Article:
When I was a kid, this was a big family favorite.
It was one of those rare times when profanity got a pass.
That second time Steve Martin goes off…on Edie McClurg (the rental car lady).
But even funnier is the first time Martin pops off…in the Braidwood Motel in Wichita, Kansas…and John Candy just takes it.
Yes, there are some priceless moments in this film.
In some ways, this film defined an era.
Trading Places was an early-decade success (1983) for John Landis.
And then Walter Hill succeeded with a similar type of story, treated in his inimitable way, in 1985 (Brewster’s Millions).
But by 1987 the decade needed summation…and this particular genre which transcended classification needed a testament.
This is that film.
Funny enough, this was the same year the Coen brothers really started hitting ’em out of the park (Raising Arizona). That film also is a veritable classic, but it is forward-looking. It is almost like comedy in the hands of a David Lynch.
John Hughes was seemingly retrospective with Planes, Trains and Automobiles…like the J.S. Bach of the 1980s…summing up a decade of dirigist American comedy.
Hughes had a lot of career left to go in 1987, but this was a sort of highpoint…especially if considering only his directorial efforts.
Sure…Hughes was more counterculture earlier in the decade, but he wasn’t above putting his heart into a morality play like this one.
But to paint this film as a vanilla affair is not really accurate.
Consider Steve Martin’s yuppie character…a “marketing” professional on a business trip to New York from Chicago.
Martin’s character represents everything that was wrong with America in the 1980s.
Sadly, Neal Page (Martin) represents the problem which persists in America today.
Perhaps Isidore Isou’s famous class distinction fits here.
Neal Page, marketing professional, is an intern (as opposed to externe)…a cog in the wheel of production.
The Neal Pages of today would learn their marketing from an abomination such as Marian Burk Wood’s The Marketing Plan Handbook.
The Neal Pages of corporate America read a Wood phrase such as, “For the purposes of developing a marketing plan, advertising’s two basic decisions concern the message (what content will be communicated) and the media…,” without ever thinking Marshall McLuhan.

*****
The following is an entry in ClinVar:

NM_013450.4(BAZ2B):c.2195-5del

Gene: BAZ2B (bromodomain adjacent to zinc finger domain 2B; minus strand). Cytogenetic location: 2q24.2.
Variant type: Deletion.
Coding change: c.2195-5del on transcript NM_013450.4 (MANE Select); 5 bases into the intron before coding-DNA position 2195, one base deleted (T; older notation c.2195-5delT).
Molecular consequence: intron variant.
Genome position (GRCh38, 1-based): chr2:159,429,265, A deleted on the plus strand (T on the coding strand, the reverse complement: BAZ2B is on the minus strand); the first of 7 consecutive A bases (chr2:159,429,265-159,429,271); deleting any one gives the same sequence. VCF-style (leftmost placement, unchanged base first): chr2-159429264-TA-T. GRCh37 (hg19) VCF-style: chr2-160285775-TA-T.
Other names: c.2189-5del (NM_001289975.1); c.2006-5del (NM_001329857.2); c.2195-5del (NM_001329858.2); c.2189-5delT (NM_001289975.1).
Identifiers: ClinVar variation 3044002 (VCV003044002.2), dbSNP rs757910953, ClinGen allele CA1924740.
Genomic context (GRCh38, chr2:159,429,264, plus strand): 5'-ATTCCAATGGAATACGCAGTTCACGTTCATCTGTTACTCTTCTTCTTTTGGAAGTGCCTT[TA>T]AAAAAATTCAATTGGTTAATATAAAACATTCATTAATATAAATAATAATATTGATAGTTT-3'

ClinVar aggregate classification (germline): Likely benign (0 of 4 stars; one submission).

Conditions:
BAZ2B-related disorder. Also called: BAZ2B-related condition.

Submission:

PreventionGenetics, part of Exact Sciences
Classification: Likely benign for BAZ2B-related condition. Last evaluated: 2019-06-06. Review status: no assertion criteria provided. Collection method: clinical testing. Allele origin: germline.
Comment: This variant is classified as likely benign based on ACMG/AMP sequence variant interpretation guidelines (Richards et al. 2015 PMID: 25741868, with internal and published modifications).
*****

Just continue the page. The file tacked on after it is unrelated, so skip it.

A savvy seller of used books might file The World is Flat in “Sociology” (in addition to the more strictly-applicable “Business”) in an effort to unload what must surely be one of the most overprinted books of recent memory.
But what bookseller ever thinks to place Understanding Media: The Extensions of Man (1964) in the “Business” section…or in the Marketing/Advertising “disciplines”?
Marketers, no doubt, would have a glib answer.
But marketers rarely know more than their insular, myopic areas of pseudo-specialty.
The “right” answer…the culturally literate answer…the answer Marian Burk Wood was either too dumb to include…or too convinced that her dumbed-down readers would not get…is McLuhan’s:
“…the medium is the message.”
The first sentence of the fucking book!
Chapter 1 (also, conveniently titled, The Medium Is The Message):
“In a culture like ours, long accustomed to splitting and dividing all things as a means of control, it is sometimes a bit of a shock to be reminded that, in operational and practical fact, the medium is the message.”
But the character Neal Page wouldn’t have known that…and that’s why he gets “schooled” in business by the portly, genuine Del Griffith (John Candy).
Of course, Candy’s character wouldn’t have known this either…but at least he wouldn’t have been a venal, meretricious, entitled prick like Neal Page.
And so Neal Page didn’t really go the extra mile in business school… He just took all the bullshit shoveled down his throat as gospel truth.
Therefore, Page wouldn’t have known this gem either…a parallel to McCluhan from just three years later (1967).
Again, the first fucking sentence of the book:
“The whole life of those societies in which modern conditions of production prevail presents itself as an immense accumulation of spectacles. All that once was directly lived has become mere representation.”
Ok, so I gave him two sentences. Those are the words of Guy Debord from his masterpiece La société du spectacle (The Society of the Spectacle) [translated by Donald Nicholson-Smith].
Notice the similarities to McCluhan.
But, of course, Debord was referencing the big daddy of them all:
“The wealth of societies in which the capitalist mode of production prevails appears as an ‘immense collection of commodities’…”
Karl Marx. Das Kapital, Kritik der politischen Ökonomie (1867). Translated by Ben Fowkes.
And so today’s marketing professionals are either brain-dead (thanks to authors like Wood) or craven cynics thanks to equally worthless authors such as Philip Kotler and Kevin Lane Keller.
These last two have contributed a tome to the pseudo-discipline of “marketing” entitled A Framework for Marketing Management.
If anything has ever called for the revocation of tenure, it is the appalling lack of intellectual curiosity these two professors (from Northwestern and Dartmouth, respectively) show over the course of their overpriced bible for aspiring C-level automata.
Consider their statement, “…make low-profit customers more profitable or terminate them.” Now do you see why America has problems?
And again, “Spend proportionately more effort on the most valuable customers.”
Thank God for the Del Griffiths of this world.
People are not statistics to be terminated.
God bless John Candy and John Hughes for poignantly reminding us of the only true value in life.
Not to be “leveraged”.
Plain and simple.
As Del Griffith says, “What you see is what you get.”
THAT’S the marketing of the future!
And it can’t be contrived…